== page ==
Written by OurCrowd

OurCrowd’s platform is currently set up to accept members with accreditation status in their country of residence. What are the criteria, and which actions are required on your part? We have the answers for you below.

Why must I be accredited?

Early stage, privately-held companies are high-risk investments, and therefore many countries require individuals to meet certain financial criteria before being allowed to participate in these investments.

What are the overall criteria of accreditation?

OurCrowd follows the rules of your country of residence – the one in which you pay taxes. These vary country-by-country, but all address the following two questions:

  • What are the criteria for the minimum level of income and/or net worth of investors who are allowed to participate in these types of investments?
  • What proof do investors have to give in order to satisfy their government that they meet these criteria?

Accreditation by country:

Criteria of accreditation for U.S. investors only:

In the United States, to be an accredited investor, one must have:

  • An annual income of $200,000 ($300,000 if filing joint) for the last two years with an expectation that their income level will continue
  • Or a net worth, not including primary residence, of $1,000,000 in order to invest in early stage companies.
Paperwork for U.S. investors:

U.S. investors self-certify that they meet the above criteria when joining OurCrowd. This grants them full access to OurCrowd's site. However, making an investment requires additional verification of a U.S. investor's accredited status. Upon an investor's first commitment to invest in a company, OurCrowd will provide a checklist and letter for the investor to have signed by one of the following professionals to verify their accredited status:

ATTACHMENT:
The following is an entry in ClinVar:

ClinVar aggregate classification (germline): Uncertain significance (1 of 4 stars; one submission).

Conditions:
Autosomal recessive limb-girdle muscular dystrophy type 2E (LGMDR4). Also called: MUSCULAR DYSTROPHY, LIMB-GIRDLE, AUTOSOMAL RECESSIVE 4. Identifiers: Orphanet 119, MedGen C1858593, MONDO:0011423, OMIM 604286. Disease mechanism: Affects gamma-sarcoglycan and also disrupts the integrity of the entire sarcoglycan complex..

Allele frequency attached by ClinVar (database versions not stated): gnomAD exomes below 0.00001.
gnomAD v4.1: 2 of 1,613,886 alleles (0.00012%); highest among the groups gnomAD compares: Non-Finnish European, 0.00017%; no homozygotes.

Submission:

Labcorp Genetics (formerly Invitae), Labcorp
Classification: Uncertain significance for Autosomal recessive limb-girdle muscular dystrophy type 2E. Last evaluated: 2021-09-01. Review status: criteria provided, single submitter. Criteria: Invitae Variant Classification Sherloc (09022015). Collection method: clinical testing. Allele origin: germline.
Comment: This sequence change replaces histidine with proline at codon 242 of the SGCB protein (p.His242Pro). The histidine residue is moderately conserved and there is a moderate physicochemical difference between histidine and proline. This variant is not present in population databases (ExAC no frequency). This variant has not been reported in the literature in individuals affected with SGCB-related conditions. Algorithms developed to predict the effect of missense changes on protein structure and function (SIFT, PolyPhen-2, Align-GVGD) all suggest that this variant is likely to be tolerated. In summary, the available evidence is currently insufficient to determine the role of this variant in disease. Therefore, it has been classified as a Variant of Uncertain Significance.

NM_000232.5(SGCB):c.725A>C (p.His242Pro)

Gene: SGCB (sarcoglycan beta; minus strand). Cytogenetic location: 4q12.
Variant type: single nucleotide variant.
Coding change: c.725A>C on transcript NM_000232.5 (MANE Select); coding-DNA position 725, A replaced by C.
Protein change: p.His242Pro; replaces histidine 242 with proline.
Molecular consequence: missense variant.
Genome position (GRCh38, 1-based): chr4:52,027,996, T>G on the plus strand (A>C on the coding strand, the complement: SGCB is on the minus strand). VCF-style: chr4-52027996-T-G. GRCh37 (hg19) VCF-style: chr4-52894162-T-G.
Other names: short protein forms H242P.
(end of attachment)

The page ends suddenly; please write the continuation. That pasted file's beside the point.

• A registered broker-dealer
  • A registered investment adviser
  • A licensed attorney in good standing, or
  • A registered CPA in good standing

Please note that this not an OurCrowd-only requirement. Every company that offers these types of investments must have a letter on file from each investor who makes an investment after September 23, 2013.

The letter is valid for a year. In order to make further investments, you must get another letter from one of the professionals listed above to certify that you still meet the U.S. Government requirements. This third-party verification is due to regulatory changes that came into effect September 23rd, 2013.

Criteria for countries other than the U.S.:

If your primary residence for tax purposes is outside the U.S., your country determines the minimum income or asset requirement that allows you to participate in OurCrowd investments. The sign up process for OurCrowd is country-specific: investors check off the requirements that they satisfy and specify, when necessary, the reason that they meet each requirement.

Paperwork for non-U.S. investors:

All countries other than the US allow self-certification. When OurCrowd sends documents to investors once they have indicated that they want to invest in a particular company, the documents include a self-certification of the requirements appropriate for the investor’s residence country. When investors sign the self-certification, their government accepts their declaration that they satisfy the criteria of an investor able to tolerate the level of risk that the investment represents.

For more information:

If you have any questions about the accreditation process, don't hesitate to contact us for guidance.

Next Step:

Create Free Account

You may also like:

Startup Investing 101

Invest in Venture Capital With a Self-Directed IRA

Increase Diversification & Defer Taxes As all investors know, diversification of investments is essential in any por...

Startup Investing 101

Take These 8 Steps to Become an All-Star Startup Investor

Show of hands: Who here doesn’t want to invest in the next Facebook or Google?

Startup Investing 101

See Better Returns in Your Portfolio by Diversifying – with Private Investment

Most of us tend to associate the term “investments” with public equity. Many tend to consider a typical investment portf...